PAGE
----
Modern China

This is Humanities: Images of Modern China paper.Here is the question:

The relationship between China tradition and Chinese modernity has been an ongoing concern for Chinese writers since at least the May Fourth period.
Lu Xun famously wrote:
“The people of a weak and backward country, however strong and healthy they may be, can only serve to be made examples of, or to witness such futile spectacles, and it does not really matter how many of them die of illness. The most important thing, therefore, was to change their spirit, and since at the time I felt that literature was the best means to this end, I determined to promote a literary movement.” Lu Xun, “Preface to Call to Arms.”

Working with the following quotations, please comment on each writer’s approach to the idea that a literary movement, or literature itself, should help China make a transition from tradition to modernity. What kind of transition does each of these writers imagine? Whose approach do you find most persuasive?

“But in the village, the atmosphere was changing day by day. People who had just begun to laugh were now all frowns. News was reaching them from town that none of the neighboring silk filatures were opening their doors. It was the same with the houses along the highway. Last year at this time buyers of cocoons were streaming in and out of the village. This year there wasn’t a sign of even half a buyer. In their place came dunning creditors and government tax collectors who promptly froze up if you asked them to take cocoons in payment.” — Mao Dun, “Spring Silkworms.”

“[Xin Dezhi] did not say that everything manager Qian had done was right, but would merely observe that each of the two managers had his good points and that these points ought be combined harmoniously. One could not stick rigidly to old customs, but neither would it do to change too radically. An old and established name was worth preserving, but new business methods ought also to be studied and applied. One ought to lay equal emphasis upon preserving the name and making a profit. But in his heart of hearts, he really had something quite different in mind. He hoped that when manager Qian returned, everything that had been lost would come back with him and the Fortune Silk Store would once again be the old Fortune Silk Store;otherwise, as far as he was concerned, it would be nothing.” — Lao She, “An Old and Established Name.”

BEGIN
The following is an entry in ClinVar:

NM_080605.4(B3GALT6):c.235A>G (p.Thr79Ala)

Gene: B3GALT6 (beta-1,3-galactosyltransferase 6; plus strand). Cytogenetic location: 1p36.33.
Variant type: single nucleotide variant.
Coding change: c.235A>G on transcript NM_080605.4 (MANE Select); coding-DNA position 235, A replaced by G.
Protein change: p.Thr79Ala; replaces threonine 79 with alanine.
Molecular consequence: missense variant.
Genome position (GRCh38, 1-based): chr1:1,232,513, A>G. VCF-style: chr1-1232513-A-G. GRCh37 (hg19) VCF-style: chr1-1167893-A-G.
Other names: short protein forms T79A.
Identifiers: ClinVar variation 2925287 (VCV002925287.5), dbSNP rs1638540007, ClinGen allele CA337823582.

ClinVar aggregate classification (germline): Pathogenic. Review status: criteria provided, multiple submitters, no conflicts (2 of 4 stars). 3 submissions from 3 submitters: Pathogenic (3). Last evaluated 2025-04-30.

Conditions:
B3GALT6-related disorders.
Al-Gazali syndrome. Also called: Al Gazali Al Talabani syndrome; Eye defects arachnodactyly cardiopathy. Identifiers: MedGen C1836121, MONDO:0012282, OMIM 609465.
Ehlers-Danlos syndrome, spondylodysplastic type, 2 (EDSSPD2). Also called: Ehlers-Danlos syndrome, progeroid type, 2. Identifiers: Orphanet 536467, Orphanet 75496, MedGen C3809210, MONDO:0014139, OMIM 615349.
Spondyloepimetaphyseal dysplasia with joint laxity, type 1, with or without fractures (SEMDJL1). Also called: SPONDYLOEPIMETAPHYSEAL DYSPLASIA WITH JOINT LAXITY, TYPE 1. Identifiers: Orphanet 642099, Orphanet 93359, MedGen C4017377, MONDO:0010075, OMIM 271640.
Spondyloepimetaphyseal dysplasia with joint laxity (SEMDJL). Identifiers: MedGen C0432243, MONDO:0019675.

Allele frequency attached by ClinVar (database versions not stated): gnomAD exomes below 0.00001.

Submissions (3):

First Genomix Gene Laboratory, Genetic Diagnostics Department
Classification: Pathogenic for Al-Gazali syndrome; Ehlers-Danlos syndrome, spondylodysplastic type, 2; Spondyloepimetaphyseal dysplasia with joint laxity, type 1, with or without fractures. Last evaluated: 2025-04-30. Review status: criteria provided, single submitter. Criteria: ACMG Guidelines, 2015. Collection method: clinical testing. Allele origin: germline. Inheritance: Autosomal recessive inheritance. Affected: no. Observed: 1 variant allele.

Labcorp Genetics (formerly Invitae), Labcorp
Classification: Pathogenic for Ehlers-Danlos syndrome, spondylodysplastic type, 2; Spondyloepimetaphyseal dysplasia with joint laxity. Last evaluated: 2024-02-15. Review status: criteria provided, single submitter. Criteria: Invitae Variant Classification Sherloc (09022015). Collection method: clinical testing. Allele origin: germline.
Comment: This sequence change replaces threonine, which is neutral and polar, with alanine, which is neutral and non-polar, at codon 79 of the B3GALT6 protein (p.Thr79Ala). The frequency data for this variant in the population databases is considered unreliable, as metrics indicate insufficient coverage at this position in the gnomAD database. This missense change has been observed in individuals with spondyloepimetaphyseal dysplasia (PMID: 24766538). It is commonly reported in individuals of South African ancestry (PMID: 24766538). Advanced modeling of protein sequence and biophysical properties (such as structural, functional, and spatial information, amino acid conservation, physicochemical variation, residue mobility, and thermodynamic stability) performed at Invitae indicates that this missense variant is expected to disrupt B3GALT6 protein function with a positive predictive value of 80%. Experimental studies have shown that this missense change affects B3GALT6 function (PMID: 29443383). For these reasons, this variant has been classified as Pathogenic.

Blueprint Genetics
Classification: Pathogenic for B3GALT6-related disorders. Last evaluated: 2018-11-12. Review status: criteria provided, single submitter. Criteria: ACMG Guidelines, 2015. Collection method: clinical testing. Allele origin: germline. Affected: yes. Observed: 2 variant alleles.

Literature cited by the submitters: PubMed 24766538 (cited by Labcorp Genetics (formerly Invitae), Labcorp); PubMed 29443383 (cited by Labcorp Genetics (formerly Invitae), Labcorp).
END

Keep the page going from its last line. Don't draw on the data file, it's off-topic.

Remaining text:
“Whenever a boat came to town, the local children’s imaginations flew to the man who did the pulling. And the adults? If they’d hatched a nest of chicks or raised a pig or two, they ‘d entrust them to the towmenton the downstream voyage, to exchange for gold earrings, a few yards of superior black cloth, an earthenware jug of gift-quality soy sauce, or an especially sturdy chimney for their American Standard Oil kerosene lamp. Such thoughts preoccupied most of the housewives.” —Shen Congwen, Border Town, p.14
Be sure to consider each quotation in the context of the whole story, and sure to distinguish between the author’s perspective and the character’s perspective.